UK Conservatives lose key local councils as Boris Johnson’s troubles bite – POLITICO

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LONDON – Boris Johnson’s Conservatives have lost control of key councils in London and southern England as the Labor Party claimed the local elections were a “watershed moment”.

The local polls are seen as a litmus test for Johnson’s mid-term leadership as he grapples with a cost-of-living crisis and the Partygate scandal.

Labor took control of Wandsworth and Westminster – traditional Conservative strongholds in the capital – while the Liberal Democrats took control of Hull in north-west England and won a number of seats in the south-west.

With dozens of local authorities yet to issue statements, Labor national campaign coordinator Shabana Mahmood hailed “a turning point” that shows “electorates have put their faith in the change that Keir Starmer’s Labor represents”.

All has not been rosy for the opposition, however, as they have lost share of the vote compared to 2018 in the North and Midlands, where they need big wins in the next general election to take power at the national level.

A Conservative Party official admitted the Tories were facing “difficult” competition in London but insisted it was “a bad night for Labor in the rest of the country”.

Voters also went to the polls in a central Northern Ireland Assembly election and in Scottish local elections, but those results will not be announced until later on Friday.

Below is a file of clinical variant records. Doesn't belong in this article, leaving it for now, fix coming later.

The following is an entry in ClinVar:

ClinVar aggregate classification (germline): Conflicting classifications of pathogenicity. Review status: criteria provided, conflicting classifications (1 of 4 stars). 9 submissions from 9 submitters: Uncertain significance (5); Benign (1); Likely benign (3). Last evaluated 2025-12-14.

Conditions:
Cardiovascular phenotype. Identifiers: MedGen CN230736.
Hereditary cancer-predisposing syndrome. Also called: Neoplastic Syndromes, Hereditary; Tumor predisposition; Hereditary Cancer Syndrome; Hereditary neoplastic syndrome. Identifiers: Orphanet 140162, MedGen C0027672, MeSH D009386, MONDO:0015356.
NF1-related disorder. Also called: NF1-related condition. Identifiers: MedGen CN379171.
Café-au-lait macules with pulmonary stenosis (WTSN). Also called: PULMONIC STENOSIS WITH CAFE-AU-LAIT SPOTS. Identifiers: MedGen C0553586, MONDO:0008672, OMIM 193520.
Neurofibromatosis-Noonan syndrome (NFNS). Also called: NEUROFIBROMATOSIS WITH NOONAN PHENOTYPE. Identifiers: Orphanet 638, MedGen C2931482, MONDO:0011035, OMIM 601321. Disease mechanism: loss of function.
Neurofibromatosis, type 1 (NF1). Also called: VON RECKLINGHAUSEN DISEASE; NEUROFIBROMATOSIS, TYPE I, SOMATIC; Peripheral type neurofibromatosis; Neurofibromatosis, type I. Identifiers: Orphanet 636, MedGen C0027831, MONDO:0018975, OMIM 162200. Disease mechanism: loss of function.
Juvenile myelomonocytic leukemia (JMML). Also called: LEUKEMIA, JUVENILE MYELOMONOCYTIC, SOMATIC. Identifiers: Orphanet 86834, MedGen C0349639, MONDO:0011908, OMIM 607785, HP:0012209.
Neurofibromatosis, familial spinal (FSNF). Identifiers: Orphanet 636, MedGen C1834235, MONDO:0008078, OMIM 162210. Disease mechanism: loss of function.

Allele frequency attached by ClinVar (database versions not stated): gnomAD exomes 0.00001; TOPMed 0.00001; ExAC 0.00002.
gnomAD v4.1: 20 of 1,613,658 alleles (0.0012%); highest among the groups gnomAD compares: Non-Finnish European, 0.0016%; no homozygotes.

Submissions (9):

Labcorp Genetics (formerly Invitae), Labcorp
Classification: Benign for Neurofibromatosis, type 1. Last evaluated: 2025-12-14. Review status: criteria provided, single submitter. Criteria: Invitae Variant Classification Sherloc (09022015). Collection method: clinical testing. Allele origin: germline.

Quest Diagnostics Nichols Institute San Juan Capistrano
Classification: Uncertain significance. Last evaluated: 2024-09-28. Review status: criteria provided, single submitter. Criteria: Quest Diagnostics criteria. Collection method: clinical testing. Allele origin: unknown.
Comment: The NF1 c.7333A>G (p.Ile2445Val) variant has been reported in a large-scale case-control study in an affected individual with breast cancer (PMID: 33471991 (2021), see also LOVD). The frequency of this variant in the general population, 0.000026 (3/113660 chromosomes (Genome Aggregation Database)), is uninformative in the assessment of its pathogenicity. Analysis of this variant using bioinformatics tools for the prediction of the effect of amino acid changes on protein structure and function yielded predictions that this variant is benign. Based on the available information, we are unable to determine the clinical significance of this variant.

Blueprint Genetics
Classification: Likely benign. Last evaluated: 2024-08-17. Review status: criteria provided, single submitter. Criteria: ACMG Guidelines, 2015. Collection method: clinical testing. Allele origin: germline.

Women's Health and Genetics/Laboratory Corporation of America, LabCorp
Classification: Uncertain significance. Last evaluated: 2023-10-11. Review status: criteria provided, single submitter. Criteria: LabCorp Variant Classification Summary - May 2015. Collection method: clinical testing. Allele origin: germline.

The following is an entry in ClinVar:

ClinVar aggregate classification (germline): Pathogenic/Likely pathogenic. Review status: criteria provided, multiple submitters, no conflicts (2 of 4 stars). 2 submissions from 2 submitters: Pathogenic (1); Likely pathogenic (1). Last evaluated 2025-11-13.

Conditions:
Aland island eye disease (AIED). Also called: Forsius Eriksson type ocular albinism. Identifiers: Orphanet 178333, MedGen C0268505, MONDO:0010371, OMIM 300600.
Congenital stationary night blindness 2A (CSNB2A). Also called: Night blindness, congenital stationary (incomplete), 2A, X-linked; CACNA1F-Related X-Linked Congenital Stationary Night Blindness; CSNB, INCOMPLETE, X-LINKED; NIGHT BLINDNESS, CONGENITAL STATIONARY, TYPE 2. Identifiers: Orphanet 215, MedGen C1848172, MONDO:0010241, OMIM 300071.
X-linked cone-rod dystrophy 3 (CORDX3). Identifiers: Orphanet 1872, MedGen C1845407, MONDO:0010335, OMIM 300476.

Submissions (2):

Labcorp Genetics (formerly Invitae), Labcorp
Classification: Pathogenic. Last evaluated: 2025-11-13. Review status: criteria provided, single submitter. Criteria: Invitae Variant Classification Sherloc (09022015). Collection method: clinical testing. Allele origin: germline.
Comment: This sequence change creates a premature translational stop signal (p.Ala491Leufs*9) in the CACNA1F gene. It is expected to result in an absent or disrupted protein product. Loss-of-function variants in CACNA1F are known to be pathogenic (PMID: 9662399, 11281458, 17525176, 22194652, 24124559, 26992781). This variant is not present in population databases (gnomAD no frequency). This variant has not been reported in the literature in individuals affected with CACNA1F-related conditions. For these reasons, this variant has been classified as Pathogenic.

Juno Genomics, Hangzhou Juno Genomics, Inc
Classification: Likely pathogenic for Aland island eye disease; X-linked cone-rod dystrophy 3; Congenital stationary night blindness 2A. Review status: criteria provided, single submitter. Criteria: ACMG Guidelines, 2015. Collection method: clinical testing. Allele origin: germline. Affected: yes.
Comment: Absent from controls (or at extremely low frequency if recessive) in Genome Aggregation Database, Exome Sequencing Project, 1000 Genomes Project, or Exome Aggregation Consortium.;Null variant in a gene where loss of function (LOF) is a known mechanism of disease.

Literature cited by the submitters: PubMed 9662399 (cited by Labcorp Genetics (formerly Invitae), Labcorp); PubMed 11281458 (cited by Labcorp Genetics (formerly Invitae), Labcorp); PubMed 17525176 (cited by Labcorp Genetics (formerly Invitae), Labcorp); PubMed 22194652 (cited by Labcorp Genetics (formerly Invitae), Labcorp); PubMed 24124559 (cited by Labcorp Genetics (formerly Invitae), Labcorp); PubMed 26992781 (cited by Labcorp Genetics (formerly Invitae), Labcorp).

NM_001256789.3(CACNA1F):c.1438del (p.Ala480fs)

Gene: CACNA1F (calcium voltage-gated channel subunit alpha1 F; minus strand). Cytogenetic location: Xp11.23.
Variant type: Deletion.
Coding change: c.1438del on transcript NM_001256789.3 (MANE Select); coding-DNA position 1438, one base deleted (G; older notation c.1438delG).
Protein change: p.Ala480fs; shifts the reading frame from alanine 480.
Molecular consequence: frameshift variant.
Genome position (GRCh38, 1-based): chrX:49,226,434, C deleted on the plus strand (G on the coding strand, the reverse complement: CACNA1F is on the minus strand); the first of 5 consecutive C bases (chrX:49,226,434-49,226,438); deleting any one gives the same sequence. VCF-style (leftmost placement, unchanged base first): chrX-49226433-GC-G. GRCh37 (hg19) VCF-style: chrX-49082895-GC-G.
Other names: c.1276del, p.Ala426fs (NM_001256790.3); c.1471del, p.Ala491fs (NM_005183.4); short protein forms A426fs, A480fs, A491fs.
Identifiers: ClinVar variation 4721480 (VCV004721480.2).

Local Conservative leaders attributed their losses to both the cost of living crisis and the leadership of Johnson, who has faced ongoing questions about his integrity over the long-running Partygate scandal.

Ravi Govindia, leader of the Tories in Wandsworth, said “other events have inevitably clouded the judgment of the people of Wandsworth” and admitted that “the problem of Boris Johnson” was raised during the election campaign.

Royston Smith, a Conservative MP in Southampton, where the party also lost control of the local council to Labour, urged the Prime Minister and Chancellor to do more to help people with the pressures of rising inflation and energy bills to get the household budgets ready.

Conservatives were more positive about their fortunes in the North East and Midlands, with a party official pointing out that Labor had “gone backwards” in places like Sunderland, Hartlepool, Nuneaton and Sandwell.

Robert Jenrick, a former Cabinet minister, said the results did not indicate that “people are flocking to Keir Starmer’s banners” or that Labor is on track to win the next general election.

Liberal Democrat Deputy Leader Daisy Cooper claimed her party was “making progress across the country”, citing good results in Colchester in Essex, south-west London and Gosport in Hampshire, as well as taking control of Hull.

The Green Party made headway, winning seats in South Tyneside in the North East and Wirral in the North West.

The city of Bristol has voted to abolish its directly elected mayor, a position introduced a decade ago.

Turnout fell by an average of 2.5 percent compared to last year’s local elections, but John Curtice, a professor of politics at Strathclyde University, said there was no evidence it had disproportionately hurt the Tories. UK Conservatives lose key local councils as Boris Johnson's troubles bite - POLITICO

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